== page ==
I went to this film with very modest expectations. Having seen the trailer I suspected the film would be a bit sappy (i.e., saccharine) and therefore not my cup of tea. What a surprise! It was a penetrating, unsentimental look at the effect of adoptions across racial lines. The 4 adoptees, young women who are quite different from each other, were incredibly articulate- -I was quite stunned by their ability to express such adult thoughts with huge clarity. Unlike another reviewer here, I do not consider this a niche film in any way. I am not a mother, and while I do try to stay informed about our (shrinking) world, I have no personal involvement in issues of adoption, racial diversity, etc. To say that this film is moving is truly an understatement. I could hear the sniffles throughout the audience. It is a huge tribute to Linda Goldstein Knowlton that without any obvious efforts to tug on our heartstrings, she has put together a film that is searing, beautiful and I hope destined to become a must-see for anyone contemplating an inter-racial or inter-cultural adoption. I so look forward to her next venture and wish her the very best with her own, thus far successful, adoption.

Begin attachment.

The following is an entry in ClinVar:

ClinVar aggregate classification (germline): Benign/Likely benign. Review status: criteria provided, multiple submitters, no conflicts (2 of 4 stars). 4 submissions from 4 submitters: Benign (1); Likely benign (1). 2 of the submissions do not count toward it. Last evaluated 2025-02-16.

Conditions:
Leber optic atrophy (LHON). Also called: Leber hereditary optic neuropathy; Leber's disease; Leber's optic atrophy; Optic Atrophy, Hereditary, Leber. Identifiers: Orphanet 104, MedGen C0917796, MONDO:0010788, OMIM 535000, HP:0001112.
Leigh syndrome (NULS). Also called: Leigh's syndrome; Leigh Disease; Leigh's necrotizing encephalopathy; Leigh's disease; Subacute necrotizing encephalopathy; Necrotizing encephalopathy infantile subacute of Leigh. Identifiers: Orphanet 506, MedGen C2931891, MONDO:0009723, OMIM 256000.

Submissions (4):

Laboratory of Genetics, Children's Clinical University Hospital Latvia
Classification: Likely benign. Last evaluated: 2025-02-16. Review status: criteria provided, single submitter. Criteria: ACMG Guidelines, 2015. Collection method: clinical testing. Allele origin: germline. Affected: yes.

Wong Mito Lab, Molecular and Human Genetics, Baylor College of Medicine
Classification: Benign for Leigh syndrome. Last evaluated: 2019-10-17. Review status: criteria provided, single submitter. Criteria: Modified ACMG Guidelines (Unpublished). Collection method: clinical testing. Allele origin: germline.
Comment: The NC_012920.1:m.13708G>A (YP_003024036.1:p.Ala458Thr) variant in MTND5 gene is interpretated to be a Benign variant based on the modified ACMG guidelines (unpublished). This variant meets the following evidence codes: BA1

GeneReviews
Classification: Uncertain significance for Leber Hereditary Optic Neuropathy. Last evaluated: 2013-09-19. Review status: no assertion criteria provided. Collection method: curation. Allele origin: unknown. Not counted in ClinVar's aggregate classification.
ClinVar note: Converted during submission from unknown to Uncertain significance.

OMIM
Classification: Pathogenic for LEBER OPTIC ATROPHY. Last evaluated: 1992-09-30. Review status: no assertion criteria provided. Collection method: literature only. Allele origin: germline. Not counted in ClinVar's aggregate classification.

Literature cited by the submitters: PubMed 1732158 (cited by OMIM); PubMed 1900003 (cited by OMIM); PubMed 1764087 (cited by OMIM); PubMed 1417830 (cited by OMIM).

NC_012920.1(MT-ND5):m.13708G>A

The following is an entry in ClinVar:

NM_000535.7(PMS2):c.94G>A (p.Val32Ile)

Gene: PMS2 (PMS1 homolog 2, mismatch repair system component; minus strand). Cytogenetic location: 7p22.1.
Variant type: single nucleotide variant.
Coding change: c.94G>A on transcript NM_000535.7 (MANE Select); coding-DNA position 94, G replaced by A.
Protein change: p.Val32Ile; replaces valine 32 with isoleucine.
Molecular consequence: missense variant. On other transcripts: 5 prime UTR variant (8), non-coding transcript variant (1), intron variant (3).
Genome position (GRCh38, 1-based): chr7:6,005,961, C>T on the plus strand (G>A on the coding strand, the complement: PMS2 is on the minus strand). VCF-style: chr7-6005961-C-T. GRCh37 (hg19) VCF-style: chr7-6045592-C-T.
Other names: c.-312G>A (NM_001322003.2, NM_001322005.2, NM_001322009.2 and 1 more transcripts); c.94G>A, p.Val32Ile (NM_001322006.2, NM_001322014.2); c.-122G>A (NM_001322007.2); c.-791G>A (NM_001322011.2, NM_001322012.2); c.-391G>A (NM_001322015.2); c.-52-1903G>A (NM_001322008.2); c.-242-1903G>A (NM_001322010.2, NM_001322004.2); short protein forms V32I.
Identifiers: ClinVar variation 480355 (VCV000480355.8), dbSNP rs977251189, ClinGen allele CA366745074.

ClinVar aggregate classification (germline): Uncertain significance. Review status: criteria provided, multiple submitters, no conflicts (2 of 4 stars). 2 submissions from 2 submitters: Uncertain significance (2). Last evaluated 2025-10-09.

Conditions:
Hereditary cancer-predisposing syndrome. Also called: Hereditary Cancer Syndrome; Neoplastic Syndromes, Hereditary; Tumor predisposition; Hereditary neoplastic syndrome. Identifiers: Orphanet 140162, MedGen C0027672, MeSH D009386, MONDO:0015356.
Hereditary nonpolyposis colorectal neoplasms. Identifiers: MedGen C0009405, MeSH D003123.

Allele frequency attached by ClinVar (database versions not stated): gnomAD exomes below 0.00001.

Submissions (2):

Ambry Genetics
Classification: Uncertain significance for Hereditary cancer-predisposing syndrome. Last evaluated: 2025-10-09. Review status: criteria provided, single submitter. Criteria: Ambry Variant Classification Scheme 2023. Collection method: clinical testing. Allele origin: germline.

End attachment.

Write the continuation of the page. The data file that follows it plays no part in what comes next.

Portrait of Wally (2012)
A Gripping Story of Justice-Seekers